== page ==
**Cue the most cliche marriage song of the past year: Bruno Mars- “Marry You”
Many of us have read the article “Marriage Isn’t for you” floating around the social networking space the past couple days where the author, Seth, states “that marriage isn’t for you. No true relationship of love is for you. Love is about the person you love.” His father’s advice before he got married appears to be the spark that fueled his enlightenment, with advice such as, “You don’t marry to make yourself happy, you marry to make someone else happy” and “Marriage isn’t for you. It’s not about you.” The best thing about these types of articles is that they’re subjective, so you’re going to have an abundance of responses from people interpreting the author’s message. If you haven’t done so already, I highly suggest you read the comments. Like, now.
On the opposite side of the spectrum, you have an article composed by a Cosmopolitan writer, entitled “Stop Lying, Marriage is for You.” In Michelle’s review of “Marriage Isn’t for You”, she begins the article with a bit of tongue- in- cheek humor and then instantly calls out Seth on his bullshit. No, really, she apologizes to Seth and his father and tells them “it’s total bullshit.” She does allude to the fact that she wants to make her husband’s life better by “loving him, supporting him, etc.”, but she does think about her wants, needs, hopes, and dreams. The comments on this article are just as entertaining as the previous article, so be sure to check them out when you have a moment (aka when you’re at work or when you want to act like you’re checking an important e-mail).
I slightly lean towards Michelle’s article of “Stop Lying, Marriage is for You”, for the mere fact that she touches both points on the spectrum, however, I don’t believe that Seth’s point is “total bullshit.” From the comments that I’ve read on both articles, it appears that there are a handful of people who missed the point. There’s always two sides (if not more) to any story and it’s imperative that society expresses their opinions. I just wish we (including myself) were just as passionate about other matters that affected us- #1stworldproblems.
From my understanding, marriage is about two people… or in some polygamous religions it can be between multiple people. Point being, marriage is never about one person whether it’s referring to you or your spouse. Can we agree on that? I think that’s a relatively objective statement. The reality of marriages in contemporary America is that divorce occurs in 50% of first marriages, 67% of second marriages, and 74% of third marriages. I’ve cross referenced these numbers across multiple sources and it’s safe to say that the delta is relatively minimal. Numbers don’t lie. As overwhelming and somewhat depressing these statistics are, I challenge you to not be part of this statistic (I know, easier said than done). Be part of the minority and be part of the statistic that shows hope for generations to come.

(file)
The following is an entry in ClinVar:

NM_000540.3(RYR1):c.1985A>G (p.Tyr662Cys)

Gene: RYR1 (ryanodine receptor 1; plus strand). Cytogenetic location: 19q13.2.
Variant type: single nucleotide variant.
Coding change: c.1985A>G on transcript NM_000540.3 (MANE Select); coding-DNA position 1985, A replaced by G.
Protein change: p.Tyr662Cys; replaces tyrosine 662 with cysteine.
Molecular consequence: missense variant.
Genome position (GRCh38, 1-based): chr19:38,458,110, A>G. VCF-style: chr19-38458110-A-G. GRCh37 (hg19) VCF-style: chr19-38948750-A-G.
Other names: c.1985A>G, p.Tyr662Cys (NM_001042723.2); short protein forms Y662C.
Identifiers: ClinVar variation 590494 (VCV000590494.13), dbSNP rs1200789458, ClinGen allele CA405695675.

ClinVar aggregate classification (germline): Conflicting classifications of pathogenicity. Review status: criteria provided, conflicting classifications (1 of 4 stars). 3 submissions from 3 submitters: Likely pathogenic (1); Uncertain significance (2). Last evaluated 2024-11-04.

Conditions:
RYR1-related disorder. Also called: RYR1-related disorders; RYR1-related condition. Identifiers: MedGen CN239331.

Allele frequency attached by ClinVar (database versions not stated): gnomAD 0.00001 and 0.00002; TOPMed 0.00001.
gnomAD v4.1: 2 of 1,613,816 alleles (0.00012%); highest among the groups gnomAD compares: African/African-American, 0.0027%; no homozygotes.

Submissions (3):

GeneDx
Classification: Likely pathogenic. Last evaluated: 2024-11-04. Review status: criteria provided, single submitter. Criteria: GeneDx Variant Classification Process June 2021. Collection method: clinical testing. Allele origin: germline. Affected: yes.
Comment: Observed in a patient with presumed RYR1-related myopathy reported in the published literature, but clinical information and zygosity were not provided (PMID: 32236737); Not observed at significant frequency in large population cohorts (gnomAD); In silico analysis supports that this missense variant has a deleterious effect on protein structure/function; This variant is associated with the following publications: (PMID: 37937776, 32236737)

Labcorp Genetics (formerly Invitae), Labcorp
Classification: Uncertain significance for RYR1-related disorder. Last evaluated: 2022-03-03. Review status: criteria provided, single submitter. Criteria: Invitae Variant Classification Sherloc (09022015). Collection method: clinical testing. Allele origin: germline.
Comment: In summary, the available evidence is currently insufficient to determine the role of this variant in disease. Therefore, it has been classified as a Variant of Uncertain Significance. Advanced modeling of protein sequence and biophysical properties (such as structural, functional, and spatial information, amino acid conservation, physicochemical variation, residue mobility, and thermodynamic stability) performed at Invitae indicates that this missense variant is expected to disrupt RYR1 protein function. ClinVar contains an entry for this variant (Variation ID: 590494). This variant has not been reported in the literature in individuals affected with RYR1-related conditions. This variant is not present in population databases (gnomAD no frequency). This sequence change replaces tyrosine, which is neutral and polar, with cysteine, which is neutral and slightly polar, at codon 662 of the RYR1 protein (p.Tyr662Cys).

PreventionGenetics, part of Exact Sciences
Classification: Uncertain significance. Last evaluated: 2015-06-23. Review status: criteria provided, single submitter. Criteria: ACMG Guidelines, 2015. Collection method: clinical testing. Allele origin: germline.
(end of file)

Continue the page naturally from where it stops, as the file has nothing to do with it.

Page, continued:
What I don’t believe people comprehend, albeit the fact that they say the do, is that any relationship involves work. Yea, I said it. You have to be respectful, passionate, understanding, patient, trusting, be one hell of a negotiator, and communicate. Marriage isn’t just about you and it’s not just about your spouse- it’s about both of you. I look around in my circle of friends and think, “I don’t understand how they do it. I couldn’t be in a relationship with a person that does this and that.” What I’ve learned is that I don’t need to understand. It’s not my relationship and what may not work for me does not mean that it won’t work for the next couple. That’s the beauty of any relationship.. it’s not perfect. If it was perfect I wouldn’t learn anything about you, you wouldn’t learn anything about me and we’d be utterly bored with one another. It would be Pleasantville where there’s no color and no excitement. Vanilla. I actually think Vanilla is better than rainbow sherbet but that’s a separate conversation that we can have. That statement is objective and not up for discussion.
A true relationship is about two people focusing on two people- Yourself and the other person. Let’s just assume there’s only two people involved in this example. There’s two extremes that can occur if you just focus on one person: if you just focus on the other person, you can and will more than likely lose sight of what you want and need. Don’t ever sacrifice your happiness for someone else. Know your worth. On the other side of the spectrum, being selfish causes more relationships to end rather than being selfless. If you’re going to look out for only yourself, I highly suggest that you remain single until you’re able to share both your time and love with someone else. Marriage is about two individuals who are able to make compromises and build a life together. Stop comparing your relationship to others and focus on creating your own love story. You’re going to have chapters where you’ll experience a multitude of emotions and you might be even stuck in a particular chapter for an elongated time, but life goes on and so will your story.
Take whatever positive message you got from either of these articles and pat yourself on the back. We should never commit to a relationship for selfish or selfless reasons as there is a fine balance while maintaining a successful relationship. Although Seth’s article may seem over- romanticized and Michelle’s may seem a tad bitter, I’m excited to see/read that marriage is not a lost cause.
1 Corinthians 13:4-8
“4 Love is patient, love is kind. It does not envy, it does not boast, it is not proud. 5 It does not dishonor others, it is not self-seeking, it is not easily angered, it keeps no record of wrongs. 6 Love does not delight in evil but rejoices with the truth. 7 It always protects, always trusts, always hopes, always perseveres.”